Multiple Coast Guard units respond to sinking sailboat off N.J. coast

PORTSMOUTH, Va. – Coast Guard rescue crews from six different units, including three cutters and three air stations, responded to a sinking boat with three people aboard approximately 110 miles southeast of Atlantic City N.J., Wednesday.

The names of the crew are being withheld pending notification of next of kin.

Coast Guard watch standers at the Rescue Coordination Center in Portsmouth received an Emergency Position Indicating Radio Beacon signal and determined it was aboard the 44-foot sailboat Freefall.

After obtaining this information, Coast Guard rescue crews aboard a C-130J and MH-60 Jayhawk helicopter were launched from Coast Guard Air Station Elizabeth City, N.C. The 270-foot Coast Guard Cutters Northland and Seneca, along with the 87-foot Coast Guard Cutter Mako were also dispatched to the scene.

The Elizabeth City rescue crews arrived on scene but were unable to hoist the three passengers from the Freefall after the rescue swimmer suffered an injury due to heavy seas and needed to be flown to shore for treatment.

Following this report the Coast Guard launched two MH-65 Dolphin rescue helicopter crews from Air Station Atlantic City along with a HU-25 Falcon jet and a MH-60 Jayhawk helicopter crews from Air Station Cape Cod, Mass.

The Atlantic City helicopter crews were able to relocate the boat’s crew and relay the position to the incoming Cape Cod rescue crews.

Upon arriving on scene the Cape Cod helicopter crew recovered one of the boat’s crew members from the water and flew him to Atlantic City where he was pronounced deceased by the Atlantic County Medical Examiner Office.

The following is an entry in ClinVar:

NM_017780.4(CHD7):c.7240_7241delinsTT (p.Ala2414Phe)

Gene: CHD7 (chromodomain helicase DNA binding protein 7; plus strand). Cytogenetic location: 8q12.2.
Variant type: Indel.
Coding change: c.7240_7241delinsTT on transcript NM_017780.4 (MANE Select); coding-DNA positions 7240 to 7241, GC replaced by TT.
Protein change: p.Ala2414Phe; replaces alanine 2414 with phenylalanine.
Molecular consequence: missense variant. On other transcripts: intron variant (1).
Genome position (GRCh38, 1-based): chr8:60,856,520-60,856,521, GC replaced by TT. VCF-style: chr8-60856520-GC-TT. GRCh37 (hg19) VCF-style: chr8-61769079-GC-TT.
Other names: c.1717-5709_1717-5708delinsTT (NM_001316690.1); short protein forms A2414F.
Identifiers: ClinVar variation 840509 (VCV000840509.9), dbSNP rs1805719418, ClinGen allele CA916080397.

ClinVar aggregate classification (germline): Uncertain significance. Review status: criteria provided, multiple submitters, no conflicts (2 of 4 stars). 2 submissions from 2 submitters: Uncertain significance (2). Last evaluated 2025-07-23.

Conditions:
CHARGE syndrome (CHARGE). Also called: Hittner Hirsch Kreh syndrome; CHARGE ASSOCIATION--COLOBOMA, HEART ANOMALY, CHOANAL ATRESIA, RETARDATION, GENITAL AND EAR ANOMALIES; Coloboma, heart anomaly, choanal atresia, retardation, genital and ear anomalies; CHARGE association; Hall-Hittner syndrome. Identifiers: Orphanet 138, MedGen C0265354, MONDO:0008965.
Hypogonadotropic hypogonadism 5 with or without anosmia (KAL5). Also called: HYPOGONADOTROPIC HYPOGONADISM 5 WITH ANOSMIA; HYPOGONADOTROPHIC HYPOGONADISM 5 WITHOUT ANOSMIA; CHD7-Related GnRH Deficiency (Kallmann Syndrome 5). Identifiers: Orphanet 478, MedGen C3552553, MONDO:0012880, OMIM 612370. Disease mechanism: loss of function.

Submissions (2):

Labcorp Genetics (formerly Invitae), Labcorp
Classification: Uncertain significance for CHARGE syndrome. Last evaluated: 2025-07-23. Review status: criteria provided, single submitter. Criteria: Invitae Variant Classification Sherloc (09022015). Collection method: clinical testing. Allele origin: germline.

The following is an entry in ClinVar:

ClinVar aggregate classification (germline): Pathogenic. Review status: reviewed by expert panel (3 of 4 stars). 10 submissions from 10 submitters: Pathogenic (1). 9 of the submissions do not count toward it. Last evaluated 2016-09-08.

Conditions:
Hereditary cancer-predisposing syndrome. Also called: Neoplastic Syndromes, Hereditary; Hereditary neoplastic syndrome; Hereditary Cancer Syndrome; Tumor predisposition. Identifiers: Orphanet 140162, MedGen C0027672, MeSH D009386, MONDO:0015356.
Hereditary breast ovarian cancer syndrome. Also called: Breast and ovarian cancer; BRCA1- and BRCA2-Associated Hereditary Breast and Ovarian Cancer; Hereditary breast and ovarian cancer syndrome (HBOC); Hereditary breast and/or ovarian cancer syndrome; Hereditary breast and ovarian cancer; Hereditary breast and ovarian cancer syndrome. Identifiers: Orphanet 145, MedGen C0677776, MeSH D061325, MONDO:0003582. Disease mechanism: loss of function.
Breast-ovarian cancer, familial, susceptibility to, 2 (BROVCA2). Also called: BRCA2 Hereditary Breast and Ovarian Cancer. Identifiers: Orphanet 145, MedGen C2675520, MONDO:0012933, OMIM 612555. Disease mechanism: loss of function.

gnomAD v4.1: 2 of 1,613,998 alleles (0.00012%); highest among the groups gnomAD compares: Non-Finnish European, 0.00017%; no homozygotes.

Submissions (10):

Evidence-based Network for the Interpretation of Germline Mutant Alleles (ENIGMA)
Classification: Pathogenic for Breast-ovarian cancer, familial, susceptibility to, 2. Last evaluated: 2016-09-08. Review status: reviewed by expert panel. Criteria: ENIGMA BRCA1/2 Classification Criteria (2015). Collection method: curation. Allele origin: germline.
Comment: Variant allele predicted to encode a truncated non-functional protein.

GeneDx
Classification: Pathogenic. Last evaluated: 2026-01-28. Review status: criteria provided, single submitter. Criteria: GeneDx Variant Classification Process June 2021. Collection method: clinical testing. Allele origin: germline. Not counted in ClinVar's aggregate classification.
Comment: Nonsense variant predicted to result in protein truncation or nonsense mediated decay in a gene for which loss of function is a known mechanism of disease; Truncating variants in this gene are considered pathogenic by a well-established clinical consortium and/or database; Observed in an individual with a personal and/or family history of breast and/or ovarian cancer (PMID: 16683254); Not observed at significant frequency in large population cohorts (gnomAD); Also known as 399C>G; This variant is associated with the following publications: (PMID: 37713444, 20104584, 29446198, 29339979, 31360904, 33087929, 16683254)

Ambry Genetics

A second MH-60 Jayhawk rescue helicopter crew from Elizabeth City was dispatched to the scene and hoisted the remaining two people from the sailboat and flew them to Air Station Atlantic City where they were turned over to local emergency medical personnel and transported to AtlantiCare Regional Medical Center in Atlantic City.

The incident is under investigation.

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3 Comments

  1. master mariners' wife says:

    Very sorry to hear about the death. The conditions were terrible and sometimes the outcome is not as positive as you hope. Turns out the two survivors are from out home town, so we are very grateful they made it safely. I would have liked to see a mention of the container ship Sealand Pride which was diverted to the scene to standby in case they could assist. It took them 9 hours to go the 85 miles, a testimate to the rough conditions. Commercial ships are sometimes called upon to at least standby at an incident, if not actively help, and the crews of these ships are always happy to do what they can.

  2. Tom says:

    God bless the fearless and brave CG men and women that put it on the line everyday to rescue all no matter the circumstances or conditions.